When this hostility resulted in Andrew Bryan and fifty of his followers being severely whipped, the group moved to a farm three miles outside of town, and worshipped for two years at Brampton's Barn. On January 10, 1788, a white minister, Rev. Abraham Marshall, certified the group as the Ethiopian Church of Jesus Christ. Eventually, the church became identified with Bryan. Thus, the first Bryan Baptist Church was formed. Its successor still stands in Savanna today, one of the oldest African American Institutions in the United States. This African American institutional base was a continuous threat to the plantation society in Georgia, and fear of a slave uprising subjected the church leaders and worshippers to constant persecution. Over the years the same type of religious institutional base provided a foundation for survival and development for African people in America, Canada, the West Indies and finally, African itself.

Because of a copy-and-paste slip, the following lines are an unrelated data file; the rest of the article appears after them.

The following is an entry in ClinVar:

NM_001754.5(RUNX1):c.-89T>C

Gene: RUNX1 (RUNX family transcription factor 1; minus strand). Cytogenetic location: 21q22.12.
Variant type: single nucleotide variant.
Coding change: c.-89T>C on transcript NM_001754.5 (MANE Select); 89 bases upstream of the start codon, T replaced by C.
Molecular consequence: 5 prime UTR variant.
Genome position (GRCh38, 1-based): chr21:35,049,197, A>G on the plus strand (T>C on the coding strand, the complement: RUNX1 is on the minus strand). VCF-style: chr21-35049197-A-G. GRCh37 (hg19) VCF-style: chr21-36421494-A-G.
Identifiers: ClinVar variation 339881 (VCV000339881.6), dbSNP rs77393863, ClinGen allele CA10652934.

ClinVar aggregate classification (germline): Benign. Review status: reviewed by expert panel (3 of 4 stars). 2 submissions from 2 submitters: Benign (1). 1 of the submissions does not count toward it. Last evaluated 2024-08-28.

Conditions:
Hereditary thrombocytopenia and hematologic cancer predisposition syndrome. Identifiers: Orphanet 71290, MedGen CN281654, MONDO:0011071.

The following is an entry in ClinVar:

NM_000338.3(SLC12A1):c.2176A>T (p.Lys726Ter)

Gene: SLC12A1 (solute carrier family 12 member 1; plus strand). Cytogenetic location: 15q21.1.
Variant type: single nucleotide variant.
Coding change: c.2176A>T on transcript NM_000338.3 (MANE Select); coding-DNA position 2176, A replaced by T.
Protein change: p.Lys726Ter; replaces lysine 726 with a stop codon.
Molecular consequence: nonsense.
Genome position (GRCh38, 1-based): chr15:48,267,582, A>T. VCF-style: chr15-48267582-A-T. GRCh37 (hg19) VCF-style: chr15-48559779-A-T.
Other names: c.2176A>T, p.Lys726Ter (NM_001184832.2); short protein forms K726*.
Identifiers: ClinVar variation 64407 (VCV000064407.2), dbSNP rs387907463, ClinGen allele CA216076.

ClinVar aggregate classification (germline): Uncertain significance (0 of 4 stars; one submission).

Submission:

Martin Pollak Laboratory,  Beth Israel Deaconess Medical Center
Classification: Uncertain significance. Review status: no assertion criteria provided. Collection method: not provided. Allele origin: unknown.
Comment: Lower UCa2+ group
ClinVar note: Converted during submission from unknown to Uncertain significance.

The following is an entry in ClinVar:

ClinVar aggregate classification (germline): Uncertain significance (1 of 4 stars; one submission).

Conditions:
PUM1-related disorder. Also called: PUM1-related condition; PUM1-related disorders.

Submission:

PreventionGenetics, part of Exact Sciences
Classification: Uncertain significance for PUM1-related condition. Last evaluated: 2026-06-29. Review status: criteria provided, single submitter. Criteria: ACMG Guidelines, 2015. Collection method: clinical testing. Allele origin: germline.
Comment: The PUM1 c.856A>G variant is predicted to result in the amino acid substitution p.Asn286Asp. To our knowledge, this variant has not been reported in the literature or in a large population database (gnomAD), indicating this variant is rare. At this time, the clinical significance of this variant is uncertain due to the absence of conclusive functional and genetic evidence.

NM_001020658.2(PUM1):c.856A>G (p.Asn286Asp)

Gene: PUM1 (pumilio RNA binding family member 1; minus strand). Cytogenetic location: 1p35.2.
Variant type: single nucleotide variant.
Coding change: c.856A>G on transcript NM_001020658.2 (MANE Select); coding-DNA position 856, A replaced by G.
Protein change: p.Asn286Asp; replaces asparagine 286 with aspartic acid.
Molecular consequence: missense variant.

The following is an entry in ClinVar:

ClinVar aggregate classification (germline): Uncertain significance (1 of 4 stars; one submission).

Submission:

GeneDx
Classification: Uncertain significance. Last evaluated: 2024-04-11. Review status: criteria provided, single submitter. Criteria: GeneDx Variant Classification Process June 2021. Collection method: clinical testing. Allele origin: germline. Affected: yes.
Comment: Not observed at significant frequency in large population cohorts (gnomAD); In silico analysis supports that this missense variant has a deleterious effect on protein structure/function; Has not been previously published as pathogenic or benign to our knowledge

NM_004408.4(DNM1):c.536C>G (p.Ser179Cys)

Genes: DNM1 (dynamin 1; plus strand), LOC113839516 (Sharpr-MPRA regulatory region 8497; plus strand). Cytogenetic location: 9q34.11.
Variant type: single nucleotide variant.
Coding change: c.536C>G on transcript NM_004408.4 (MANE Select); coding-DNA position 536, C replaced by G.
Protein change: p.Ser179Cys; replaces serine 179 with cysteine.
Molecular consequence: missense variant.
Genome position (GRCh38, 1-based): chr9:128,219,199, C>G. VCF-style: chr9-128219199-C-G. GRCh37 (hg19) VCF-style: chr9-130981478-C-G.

The History of another Black Baptist Leader, David George, provides additional information explaining how the Baptist Church had its beginnings on American slave plantations, just before the Revolutionary War. It shows how these early Blacks interacted with each other to reinforce their basic beliefs in the common struggle for freedom. George was born in Essex County, Virginia, in the early 1740's to slaves who had been born in Africa. At the age of 19, he fled his master's plantation and became a servant of an Indian Chief and eventually worked his way to Georgia. As a slave on a Georgia plantation, he experienced a conversion when a Baptist Cyprus revealed Christ to him. He soon joined an illegal Baptist congregation which slaves had secretly established in the woods, defying strict laws against forming their own churches. The loose congregational Baptist structure suited the secret slave worship groups because they met as small isolated unites. This loose pattern later proved suitable to the dispersed and decentralized African American Communities that developed in the United States.